We at Hardcore Droid have reviewed a fair number of Kemco RPG’s, with opinions ranging from “ok” to “kill me now.” They’ve been criticized in the past for underwhelming combat mechanics and recycled graphics, as well as for being generally mediocre. With 40+ titles to their credit (and a new one always on the horizon) one would think they would adapt or at least learn something with each successive release. After playing their latest title, it’s clear that Kemco still favors quantity over quality.
Grace of Letoile follows the adventures of two scrappy orphans, Vedley and Moniya, on a quest to harness the power of time travel in order to save their parents. They make a pact with a letoile, a sort of fighting doll robot. By stealing a life force from all of the other letoiles in existence, their wish can be granted. The catch is that all of the other letoiles also have masters, eager to satisfy wishes of their own.
After a long, boring tutorial, I was expecting combat to be robust and complicated. There was extensive talk of power gems, clock wheels, a power gauge that unlocks a special move, even ways to individually adjust a character’s tactics. But for most battles, those are totally unnecessary. Take the AXL meter, for example. It’s supposed to be a balance between movement frequency and damage taken during battles. I didn’t touch it for several levels, and then maxed it out for all of my characters, but couldn’t spot a difference in combat either way.
Every foe with the exception of bosses can be taken out with regular attack moves. It was exciting at first to level up, but it’s difficult to stay engaged just pushing the attack button and tediously killing demons in each random encounter. Even the monsters themselves repeat after a few levels or show up in another spooky abandoned ruin with a different color filter. Sick of killing brown trees? Kill some pink trees.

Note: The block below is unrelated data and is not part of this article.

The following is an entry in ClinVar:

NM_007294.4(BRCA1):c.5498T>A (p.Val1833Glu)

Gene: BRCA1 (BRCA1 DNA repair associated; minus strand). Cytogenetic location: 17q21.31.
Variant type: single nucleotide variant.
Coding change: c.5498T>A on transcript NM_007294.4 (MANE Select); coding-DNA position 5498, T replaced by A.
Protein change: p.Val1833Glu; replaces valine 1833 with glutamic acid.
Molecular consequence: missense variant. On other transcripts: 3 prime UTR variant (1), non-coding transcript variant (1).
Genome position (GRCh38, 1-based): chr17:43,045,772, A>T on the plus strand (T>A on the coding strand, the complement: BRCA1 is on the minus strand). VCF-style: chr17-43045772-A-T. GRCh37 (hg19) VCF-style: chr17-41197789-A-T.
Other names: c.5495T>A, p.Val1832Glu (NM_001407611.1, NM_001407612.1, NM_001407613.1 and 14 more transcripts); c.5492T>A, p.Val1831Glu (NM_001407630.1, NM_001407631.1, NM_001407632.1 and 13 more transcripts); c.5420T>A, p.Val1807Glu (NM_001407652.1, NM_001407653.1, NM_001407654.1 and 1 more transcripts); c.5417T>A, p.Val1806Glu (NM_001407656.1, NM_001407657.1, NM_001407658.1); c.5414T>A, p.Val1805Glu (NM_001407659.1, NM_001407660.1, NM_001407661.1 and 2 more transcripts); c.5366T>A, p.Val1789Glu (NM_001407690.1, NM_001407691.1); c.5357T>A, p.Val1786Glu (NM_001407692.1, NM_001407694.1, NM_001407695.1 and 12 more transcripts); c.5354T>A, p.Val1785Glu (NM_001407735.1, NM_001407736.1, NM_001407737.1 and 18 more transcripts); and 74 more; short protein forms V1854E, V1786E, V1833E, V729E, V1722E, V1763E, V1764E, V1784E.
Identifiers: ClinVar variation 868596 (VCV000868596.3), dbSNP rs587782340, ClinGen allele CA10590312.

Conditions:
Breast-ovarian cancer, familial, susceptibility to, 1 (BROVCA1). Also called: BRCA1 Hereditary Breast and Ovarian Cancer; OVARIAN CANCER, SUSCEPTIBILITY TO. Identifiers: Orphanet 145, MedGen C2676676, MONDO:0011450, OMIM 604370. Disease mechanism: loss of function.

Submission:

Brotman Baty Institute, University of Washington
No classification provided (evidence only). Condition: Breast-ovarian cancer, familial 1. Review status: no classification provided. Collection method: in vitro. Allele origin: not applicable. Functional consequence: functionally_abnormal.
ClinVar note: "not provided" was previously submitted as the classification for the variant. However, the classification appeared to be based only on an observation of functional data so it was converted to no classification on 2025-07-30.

Despite the interesting premise of doll robots and time travel, the plot falls flat as well. There were just a few too many hidden ambushes and villain monologues. There were also far too many tedious boss fights that end with the villains getting away. Almost every dilemma is solved by introducing a new character who comes to the rescue just in the nick of time. And if you try to wander away from your current objective to explore the map, your companions condescendingly harp on you for going the wrong way.
Even if the direction of the story didn’t scream half-baked first draft, the dialogue would still be mind-numbing. Every word, thought and exclamation is verbalized, forcing the player to read through conversations littered with “Aargh!” “Hmmm…” or occasionally just “…” and tap through dialogue boxes individually—twice. A frightened “…” loses all meaning after around a dozen uses.
There is also a dearth of made up words and hokey fantasy names. Granted, some are necessary for world building, but when characters also use our colloquial “yeah” and “Oh my god!” the nonsense words begin to feel like they were spat out of a computer generator and filled in mad-lib style to satisfy a whimsy quota. To Grace’s credit, at least the music is pretty catchy. It’s repetitive, just like the scenery, towns, npcs, enemies, and battles. But it’s catchy.
While Kemko claims to be focused on producing “high-quality Japanese-style RPGs (JRPGs), which blend tradition and innovation,” they also somehow manage to churn out a new game every month. I’m not a game designer, but that doesn’t sound like enough time for quality or innovation to germinate. The premise of this game was interesting, and I wanted to like it. Perhaps with a little more time and attention, it could have been something special. This formulaic approach to RPGs must be working for Kemco, but Grace of Letoile didn’t work for me.
The premise is interesting but the plot and combat are uninspired.